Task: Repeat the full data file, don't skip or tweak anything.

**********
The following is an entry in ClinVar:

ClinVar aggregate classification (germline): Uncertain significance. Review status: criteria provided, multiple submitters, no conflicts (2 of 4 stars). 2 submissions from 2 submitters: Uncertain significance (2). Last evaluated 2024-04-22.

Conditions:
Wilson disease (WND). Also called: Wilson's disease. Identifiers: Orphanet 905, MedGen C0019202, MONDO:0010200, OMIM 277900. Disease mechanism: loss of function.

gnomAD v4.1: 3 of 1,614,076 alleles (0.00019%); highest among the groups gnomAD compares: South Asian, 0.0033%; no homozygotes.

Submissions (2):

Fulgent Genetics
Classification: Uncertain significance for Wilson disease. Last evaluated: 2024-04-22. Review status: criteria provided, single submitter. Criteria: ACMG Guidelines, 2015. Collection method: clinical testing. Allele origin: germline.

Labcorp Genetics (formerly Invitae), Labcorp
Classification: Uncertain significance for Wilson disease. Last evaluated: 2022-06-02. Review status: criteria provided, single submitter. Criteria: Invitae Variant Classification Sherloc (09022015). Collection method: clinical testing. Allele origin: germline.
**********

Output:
The following is an entry in ClinVar:

ClinVar aggregate classification (germline): Uncertain significance. Review status: criteria provided, multiple submitters, no conflicts (2 of 4 stars). 2 submissions from 2 submitters: Uncertain significance (2). Last evaluated 2024-04-22.

Conditions:
Wilson disease (WND). Also called: Wilson's disease. Identifiers: Orphanet 905, MedGen C0019202, MONDO:0010200, OMIM 277900. Disease mechanism: loss of function.

gnomAD v4.1: 3 of 1,614,076 alleles (0.00019%); highest among the groups gnomAD compares: South Asian, 0.0033%; no homozygotes.

Submissions (2):

Fulgent Genetics
Classification: Uncertain significance for Wilson disease. Last evaluated: 2024-04-22. Review status: criteria provided, single submitter. Criteria: ACMG Guidelines, 2015. Collection method: clinical testing. Allele origin: germline.

Labcorp Genetics (formerly Invitae), Labcorp
Classification: Uncertain significance for Wilson disease. Last evaluated: 2022-06-02. Review status: criteria provided, single submitter. Criteria: Invitae Variant Classification Sherloc (09022015). Collection method: clinical testing. Allele origin: germline.